Social Media

The Rise Of The Social Media Killer

For narcissistic killers, these platforms present a unique opportunity to control the narrative

Social Media
Illustration R. A. Di Ieso
Apr 19, 2017 at 5:59 PM ET

This week, the nation tuned in as hundreds of news outlets reported that an Ohio man was still on the loose after killing an elderly stranger named Robert Godwin Sr. and posting the footage on Facebook on Monday. Steven Stephens, the killer who quickly became the subject of a nationwide manhunt, was found dead in an apparent suicide on Tuesday, but only after becoming the ringleader of a media circus he had orchestrated.

In his infamy, Stephens is not alone by any stretch, following in the footsteps of many others. Older technologies and even newspapers have been used by killers to promote their acts. Now, the phenomenon of “social media killings” is slowly becoming more frequent — especially as these platforms introduce new ways for users to engage their followers or the public in real-time, or close to it.

We saw it in 2015, when a Virginia man gunned down two former coworkers as they filmed a live broadcast and immediately posted the footage to his Twitter and Facebook pages. Similarly, another Virginia-based murderer who killed her father-in-law months earlier gained notoriety when she posted a selfie with the bloody knife. These stories, like Stephens’, were covered widely, with special detail paid to the horror that unfolded before virtual “witnesses” on their screens. Going even further back, an 18-year-old “MySpace killer” made headlines after she confessed on the social media site: “I just fucking killed someone,” describing it as being “pretty enjoyable.”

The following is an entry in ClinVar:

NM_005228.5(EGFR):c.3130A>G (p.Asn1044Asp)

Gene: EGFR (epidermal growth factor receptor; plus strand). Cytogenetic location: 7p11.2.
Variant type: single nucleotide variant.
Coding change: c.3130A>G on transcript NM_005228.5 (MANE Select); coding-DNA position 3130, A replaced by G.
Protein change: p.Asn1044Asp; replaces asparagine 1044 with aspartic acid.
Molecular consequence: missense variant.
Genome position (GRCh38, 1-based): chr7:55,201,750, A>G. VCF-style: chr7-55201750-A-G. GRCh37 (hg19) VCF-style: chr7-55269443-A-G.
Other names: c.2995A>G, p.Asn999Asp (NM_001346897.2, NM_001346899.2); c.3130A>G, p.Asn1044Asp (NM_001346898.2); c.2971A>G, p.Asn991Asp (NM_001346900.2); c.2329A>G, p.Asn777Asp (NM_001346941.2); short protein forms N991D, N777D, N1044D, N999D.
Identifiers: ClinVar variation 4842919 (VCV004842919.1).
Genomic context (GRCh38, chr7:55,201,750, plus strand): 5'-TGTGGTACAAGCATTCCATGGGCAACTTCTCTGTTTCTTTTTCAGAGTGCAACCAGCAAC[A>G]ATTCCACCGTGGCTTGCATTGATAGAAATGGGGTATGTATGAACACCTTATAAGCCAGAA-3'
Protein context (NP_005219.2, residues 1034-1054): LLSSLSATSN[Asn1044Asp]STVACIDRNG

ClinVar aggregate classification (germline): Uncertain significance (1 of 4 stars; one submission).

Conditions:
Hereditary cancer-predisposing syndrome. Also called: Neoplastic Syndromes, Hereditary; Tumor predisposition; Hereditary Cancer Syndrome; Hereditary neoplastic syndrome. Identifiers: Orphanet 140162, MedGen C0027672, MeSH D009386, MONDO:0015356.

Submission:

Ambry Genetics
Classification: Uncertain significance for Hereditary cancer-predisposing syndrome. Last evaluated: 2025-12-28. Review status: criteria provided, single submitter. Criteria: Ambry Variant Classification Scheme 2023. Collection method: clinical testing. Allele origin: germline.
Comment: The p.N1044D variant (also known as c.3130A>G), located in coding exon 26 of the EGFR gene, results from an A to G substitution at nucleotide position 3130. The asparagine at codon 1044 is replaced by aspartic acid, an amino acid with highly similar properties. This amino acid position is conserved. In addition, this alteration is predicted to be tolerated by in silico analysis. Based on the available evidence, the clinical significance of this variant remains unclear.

According to experts of criminology and psychology, the new avenues that social media sites are offering to help us share our lives at the touch of a button are especially appealing to killers who are narcissistic. What they find in something like Facebook Live is a guaranteed captive audience that gives validation to performative killings. The shock and horror that ensues (and is inevitably reported on) may even be a primary source of motivation for some as they seek to control their identity.

“The primary goal of recent killers who have used social media outlets seems to be… as a means to reinvent themselves from someone who is powerless, emasculated, or a failure into someone who is powerful, masculine, tough, and ruthless,” said criminology professor Mary Reiter said in an e-mail. She noted that Elliot Rodgers, who killed six people as part of his crusade against women, and Seung-Hui Cho, the Virginia Tech mass murderer, indicated this in their YouTube confessions.

Elizabeth Yardley, director of the Centre for Applied Criminology at Birmingham City University in England, has studied “Facebook killers” in detail, and adds that narcissism often plays a large role in their ethos.

“They have committed the most serious of moral and legal transgressions and this, they believe, assigns them a special status,” she told Vocativ in an e-mail. “Narcissistic killers will always find a way to try and control the narrative, with or without social media.”

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“I worry that we live in a context in which for some people, violence becomes a tool for achieving status and power,” Yardley added.

While Mark Zuckerberg said on Tuesday that “we’ll keep doing all we can to prevent tragedies like these from happening,” he had little to offer in terms of concrete solutions. Because, really, what can be done?